Melbourne the exception as metro house prices tipped to grow by 15pc
SYDNEY, Brisbane, Perth and Darwin are expected to have the strongest house price growth of all major cities in the next three years, with capital gains of more than 15 per cent predicted.
SYDNEY, Brisbane, Perth and Darwin are expected to have the strongest house price growth of all major cities in the next three years, with capital gains of more than 15 per cent predicted. The worst performer is expected to be Melbourne, where house prices are tipped to grow only 6 per cent by 2014, says property forecaster BIS Shrapnel.
QBE ImiHousing Outlook 2011 to 2014, a report undertaken by BIS Shrapnel for mortgage insurer QBE, attributes slow price growth in Melbourne to record numbers of new dwellings. The predictions also come after the Victorian capital's housing market outperformed the rest of the country in the 18 months to June last year, with capital gains of 25 per cent.
Prices in Perth and Sydney were expected to grow 20 per cent and 19 per cent respectively in the next three years, while in Darwin prices would rise 17 per cent and in Brisbane 16 per cent.
In Adelaide, Hobart and Canberra, house price growth of between 6 and 8 per cent was expected over three years.
The report said house price gains in the nation's state capitals would be supported by a shortage of residential buildings, a strong Australian economy and stable interest rates.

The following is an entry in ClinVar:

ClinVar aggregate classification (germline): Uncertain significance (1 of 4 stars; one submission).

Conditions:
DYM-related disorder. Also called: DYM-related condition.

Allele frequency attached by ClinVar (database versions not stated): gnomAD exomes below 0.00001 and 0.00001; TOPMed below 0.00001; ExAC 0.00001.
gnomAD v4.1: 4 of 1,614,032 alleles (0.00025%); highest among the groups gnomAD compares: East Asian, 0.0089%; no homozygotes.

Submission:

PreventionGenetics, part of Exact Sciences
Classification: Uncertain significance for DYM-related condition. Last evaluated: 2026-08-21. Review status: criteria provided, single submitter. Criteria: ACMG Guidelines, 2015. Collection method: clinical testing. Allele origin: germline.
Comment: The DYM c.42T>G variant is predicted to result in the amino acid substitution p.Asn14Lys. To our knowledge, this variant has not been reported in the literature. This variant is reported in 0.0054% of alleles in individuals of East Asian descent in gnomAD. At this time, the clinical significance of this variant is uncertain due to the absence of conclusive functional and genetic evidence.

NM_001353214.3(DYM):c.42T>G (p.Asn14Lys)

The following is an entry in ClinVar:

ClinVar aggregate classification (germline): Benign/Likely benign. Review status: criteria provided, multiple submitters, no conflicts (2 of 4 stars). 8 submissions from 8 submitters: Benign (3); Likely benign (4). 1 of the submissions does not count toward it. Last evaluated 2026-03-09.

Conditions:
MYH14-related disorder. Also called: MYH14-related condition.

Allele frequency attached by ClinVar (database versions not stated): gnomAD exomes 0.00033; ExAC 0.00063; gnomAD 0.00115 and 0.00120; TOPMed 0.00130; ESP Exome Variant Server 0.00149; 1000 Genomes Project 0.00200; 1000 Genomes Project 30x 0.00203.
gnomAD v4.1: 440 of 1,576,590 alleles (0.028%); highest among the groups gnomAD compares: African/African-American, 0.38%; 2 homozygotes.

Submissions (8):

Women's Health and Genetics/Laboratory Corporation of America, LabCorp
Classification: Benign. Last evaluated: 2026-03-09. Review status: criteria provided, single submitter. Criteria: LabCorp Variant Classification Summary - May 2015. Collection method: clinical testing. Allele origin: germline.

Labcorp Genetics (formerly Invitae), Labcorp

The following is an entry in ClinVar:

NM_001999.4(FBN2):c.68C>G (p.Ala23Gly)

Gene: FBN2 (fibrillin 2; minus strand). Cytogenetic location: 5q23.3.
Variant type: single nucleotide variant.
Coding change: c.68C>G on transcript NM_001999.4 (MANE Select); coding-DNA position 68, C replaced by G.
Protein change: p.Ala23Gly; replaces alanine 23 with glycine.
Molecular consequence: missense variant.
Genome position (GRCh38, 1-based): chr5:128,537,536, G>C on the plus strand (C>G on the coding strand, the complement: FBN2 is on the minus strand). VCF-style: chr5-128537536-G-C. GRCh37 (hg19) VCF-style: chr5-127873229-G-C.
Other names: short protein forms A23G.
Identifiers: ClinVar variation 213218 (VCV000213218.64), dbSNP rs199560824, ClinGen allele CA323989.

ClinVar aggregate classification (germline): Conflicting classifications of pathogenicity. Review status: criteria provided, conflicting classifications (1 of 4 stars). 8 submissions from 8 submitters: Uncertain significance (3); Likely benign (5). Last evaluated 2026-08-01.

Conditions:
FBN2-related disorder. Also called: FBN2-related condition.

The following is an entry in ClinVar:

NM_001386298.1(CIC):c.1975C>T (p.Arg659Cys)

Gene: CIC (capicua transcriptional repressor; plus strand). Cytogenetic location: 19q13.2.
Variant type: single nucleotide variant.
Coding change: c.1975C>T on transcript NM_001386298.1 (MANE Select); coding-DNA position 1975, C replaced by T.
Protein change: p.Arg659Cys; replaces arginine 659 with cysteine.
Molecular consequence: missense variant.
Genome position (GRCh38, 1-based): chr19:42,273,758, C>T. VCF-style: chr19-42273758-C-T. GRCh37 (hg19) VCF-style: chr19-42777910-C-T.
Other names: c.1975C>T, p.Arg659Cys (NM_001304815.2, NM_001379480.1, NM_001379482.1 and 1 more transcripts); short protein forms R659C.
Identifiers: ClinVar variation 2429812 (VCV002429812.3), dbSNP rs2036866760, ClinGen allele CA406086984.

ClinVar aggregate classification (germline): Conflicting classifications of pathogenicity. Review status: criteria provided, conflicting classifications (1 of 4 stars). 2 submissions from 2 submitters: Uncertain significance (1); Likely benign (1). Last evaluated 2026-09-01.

"Most markets remain undersupplied or at best balanced," BIS Shrapnel managing director Robert Mellor said.
A greater number of first-home buyers and investors were expected to re-enter the market next year with a stronger economic outlook and with housing becoming more affordable, the report said.
BIS Shrapnel believed interest rates will remain stable well into next year. There was a possibility that the Reserve Bank of Australia could cut cash rates before the end of the year, prompting further demand in the housing market.
The latest predictions follow weaker price growth in the past two years, with weaker economic conditions and employment and a higher cost of borrowing.
"People have been sitting on their hands and investors have become more cautious," Mr Mellor said.
"The top end of the market will do it fairly tough for the next 12 months."
QBE Lenders' Mortgage Insurance chief executive Ian Graham said loan defaults had recently increased from a low base.